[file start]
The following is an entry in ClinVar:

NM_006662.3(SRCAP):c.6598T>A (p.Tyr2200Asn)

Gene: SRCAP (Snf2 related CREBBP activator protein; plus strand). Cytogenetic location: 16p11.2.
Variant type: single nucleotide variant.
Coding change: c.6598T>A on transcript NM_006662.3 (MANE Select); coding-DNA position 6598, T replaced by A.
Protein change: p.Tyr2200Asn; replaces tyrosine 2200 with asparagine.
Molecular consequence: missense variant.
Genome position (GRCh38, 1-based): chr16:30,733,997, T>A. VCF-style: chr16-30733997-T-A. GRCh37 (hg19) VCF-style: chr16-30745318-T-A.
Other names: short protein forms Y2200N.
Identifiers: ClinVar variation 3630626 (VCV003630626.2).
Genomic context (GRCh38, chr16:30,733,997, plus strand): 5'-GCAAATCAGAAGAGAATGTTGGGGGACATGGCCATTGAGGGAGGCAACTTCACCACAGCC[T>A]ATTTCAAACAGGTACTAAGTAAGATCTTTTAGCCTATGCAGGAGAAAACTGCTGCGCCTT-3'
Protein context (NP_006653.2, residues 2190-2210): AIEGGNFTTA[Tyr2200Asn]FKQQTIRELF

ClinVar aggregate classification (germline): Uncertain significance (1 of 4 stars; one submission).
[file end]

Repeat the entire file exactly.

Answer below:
The following is an entry in ClinVar:

NM_006662.3(SRCAP):c.6598T>A (p.Tyr2200Asn)

Gene: SRCAP (Snf2 related CREBBP activator protein; plus strand). Cytogenetic location: 16p11.2.
Variant type: single nucleotide variant.
Coding change: c.6598T>A on transcript NM_006662.3 (MANE Select); coding-DNA position 6598, T replaced by A.
Protein change: p.Tyr2200Asn; replaces tyrosine 2200 with asparagine.
Molecular consequence: missense variant.
Genome position (GRCh38, 1-based): chr16:30,733,997, T>A. VCF-style: chr16-30733997-T-A. GRCh37 (hg19) VCF-style: chr16-30745318-T-A.
Other names: short protein forms Y2200N.
Identifiers: ClinVar variation 3630626 (VCV003630626.2).
Genomic context (GRCh38, chr16:30,733,997, plus strand): 5'-GCAAATCAGAAGAGAATGTTGGGGGACATGGCCATTGAGGGAGGCAACTTCACCACAGCC[T>A]ATTTCAAACAGGTACTAAGTAAGATCTTTTAGCCTATGCAGGAGAAAACTGCTGCGCCTT-3'
Protein context (NP_006653.2, residues 2190-2210): AIEGGNFTTA[Tyr2200Asn]FKQQTIRELF

ClinVar aggregate classification (germline): Uncertain significance (1 of 4 stars; one submission).